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The News in Brief

Friday, July 22
A total of 12,000 families have received new homes from the government since 2012 - Giorgi Kvirikashvili

198 families will get living spaces to their ownership in Tbilisi, Kutaisi, Khoni and Lagodekhi, - Prime Minister Giorgi Kvirikashvili said at the governmental session yesterday.

As the head of the government said, 12 000 families have got their living spaces or new apartments to their ownership since October 2012.

"Today we are discussing the issue of legalization of 198 houses in Tbilisi, Kutaisi, Khoni and Lagpdekhi. 12 000 families have already got their living spaces or new apartments to their ownership in since October 2012. We are continuing this process. In particular, this is being carried out by the Ministry of Refugees together with the Ministry of Economy”, said the PM. (IPN)

President claims Georgian media have become more anti-Western

Georgian President Giorgi Margvelashvili claims the media in his country are publishing more anti-Western stories now than they used to.

In an interview with the program ‘Archevani’ on Rustavi 2 TV on Tuesday evening, he said that there is more anti-Western reporting because today’s government is not applying restrictions on anti-Western oriented people as the previous government used to do.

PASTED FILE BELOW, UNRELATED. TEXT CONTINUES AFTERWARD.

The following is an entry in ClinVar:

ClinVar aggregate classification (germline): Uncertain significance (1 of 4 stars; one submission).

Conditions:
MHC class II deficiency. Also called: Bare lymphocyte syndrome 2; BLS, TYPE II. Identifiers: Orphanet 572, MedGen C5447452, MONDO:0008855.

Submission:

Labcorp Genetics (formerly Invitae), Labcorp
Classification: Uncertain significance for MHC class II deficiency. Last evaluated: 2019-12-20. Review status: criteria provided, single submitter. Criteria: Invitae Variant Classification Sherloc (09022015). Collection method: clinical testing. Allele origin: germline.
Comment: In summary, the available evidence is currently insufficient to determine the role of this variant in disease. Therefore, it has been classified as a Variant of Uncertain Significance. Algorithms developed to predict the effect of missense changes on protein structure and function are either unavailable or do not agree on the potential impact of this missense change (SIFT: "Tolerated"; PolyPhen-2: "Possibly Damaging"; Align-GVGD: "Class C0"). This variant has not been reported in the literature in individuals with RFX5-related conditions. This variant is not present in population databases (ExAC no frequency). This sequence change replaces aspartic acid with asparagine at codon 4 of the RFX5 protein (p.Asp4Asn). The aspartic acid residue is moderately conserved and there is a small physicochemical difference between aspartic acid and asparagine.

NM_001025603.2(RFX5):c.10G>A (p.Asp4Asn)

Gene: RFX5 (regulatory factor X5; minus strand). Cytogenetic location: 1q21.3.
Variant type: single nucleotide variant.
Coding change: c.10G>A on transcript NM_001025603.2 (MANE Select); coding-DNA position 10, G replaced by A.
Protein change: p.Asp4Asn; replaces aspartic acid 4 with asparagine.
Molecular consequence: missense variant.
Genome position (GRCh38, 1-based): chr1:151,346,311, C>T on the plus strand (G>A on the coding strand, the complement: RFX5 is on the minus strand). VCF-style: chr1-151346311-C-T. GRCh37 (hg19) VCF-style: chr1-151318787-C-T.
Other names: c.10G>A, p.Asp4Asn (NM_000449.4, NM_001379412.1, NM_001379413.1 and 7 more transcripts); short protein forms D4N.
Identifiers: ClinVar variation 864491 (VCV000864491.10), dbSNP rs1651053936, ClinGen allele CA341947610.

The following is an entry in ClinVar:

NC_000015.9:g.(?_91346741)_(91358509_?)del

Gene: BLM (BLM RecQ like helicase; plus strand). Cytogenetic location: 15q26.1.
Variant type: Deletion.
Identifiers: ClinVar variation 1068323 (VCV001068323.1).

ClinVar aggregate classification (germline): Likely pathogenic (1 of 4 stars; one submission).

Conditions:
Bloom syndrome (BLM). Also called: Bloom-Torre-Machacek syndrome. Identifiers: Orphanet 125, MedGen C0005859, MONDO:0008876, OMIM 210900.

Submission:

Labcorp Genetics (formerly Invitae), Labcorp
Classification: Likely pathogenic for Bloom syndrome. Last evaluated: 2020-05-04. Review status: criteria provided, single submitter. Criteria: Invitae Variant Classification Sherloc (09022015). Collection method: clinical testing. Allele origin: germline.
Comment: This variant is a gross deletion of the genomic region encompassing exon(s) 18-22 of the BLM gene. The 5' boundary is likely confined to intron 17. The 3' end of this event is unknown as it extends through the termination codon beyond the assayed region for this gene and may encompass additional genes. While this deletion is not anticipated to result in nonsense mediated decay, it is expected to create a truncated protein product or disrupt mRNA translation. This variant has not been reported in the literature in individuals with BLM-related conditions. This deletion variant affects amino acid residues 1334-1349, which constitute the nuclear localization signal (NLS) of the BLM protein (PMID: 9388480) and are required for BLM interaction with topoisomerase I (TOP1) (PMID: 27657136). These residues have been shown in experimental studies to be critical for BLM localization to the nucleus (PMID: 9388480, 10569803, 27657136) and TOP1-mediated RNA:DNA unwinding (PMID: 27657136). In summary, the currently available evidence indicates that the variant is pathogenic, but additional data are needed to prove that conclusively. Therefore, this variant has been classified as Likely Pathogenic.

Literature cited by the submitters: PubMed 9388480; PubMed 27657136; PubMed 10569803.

But Margvelashvili said he thinks that the Georgian Dream government is acting appropriately.

“We have to work hard to reassure people who claim that Georgia is better off in the [Russian-led] Eurasian Union. A person who tells me that if I become a member of the European family I will lose my ‘Georgian-ness’ is falsely embracing pseudo-traditions,” he told the TV talk show.

The President added that he can’t see any evidence that the government is encouraging or financing pro-Russian TV channels.

Margvelashvili brought up two reasons for why he thinks Russian propaganda in Georgia has increased: firstly because of government does not arrest or persecute people for being anti-Western, but tries to reassure them instead. He also believes that Russian propaganda has become more ‘sophisticated’.

“Soft power is working more effectively today,” he said, adding that the Russian propaganda used to be more radical.

During the interview, the president said he is on better terms with Prime Minister Giorgi Kvirikashvili than his predecessor, Irakli Gharibashvili. The reason, he explained, is that the current Prime Minister is more constructive.

“Kvirikashvili is interested in discussing issues, topics and business. He never wants to talk about some third person or relations with someone else. Our cooperation is much more serious than what I had with his predecessor. This is how Kvirikashvili is, he never gossips,” he said. (DF watch)

Constitutional Court Rejects Opposition’s Complaint Against Electoral Redistricting

There is no instance of manipulation in the redrawn boundaries of electoral district, carried out by the Parliament in December 2015, Georgia’s Constitutional court ruled on July 20.

Lawmakers from the UNM opposition party filed a complaint with the Constitutional Court on June 1, claiming that the boundaries of the electoral districts were gerrymandered to the detriment of opposition parties.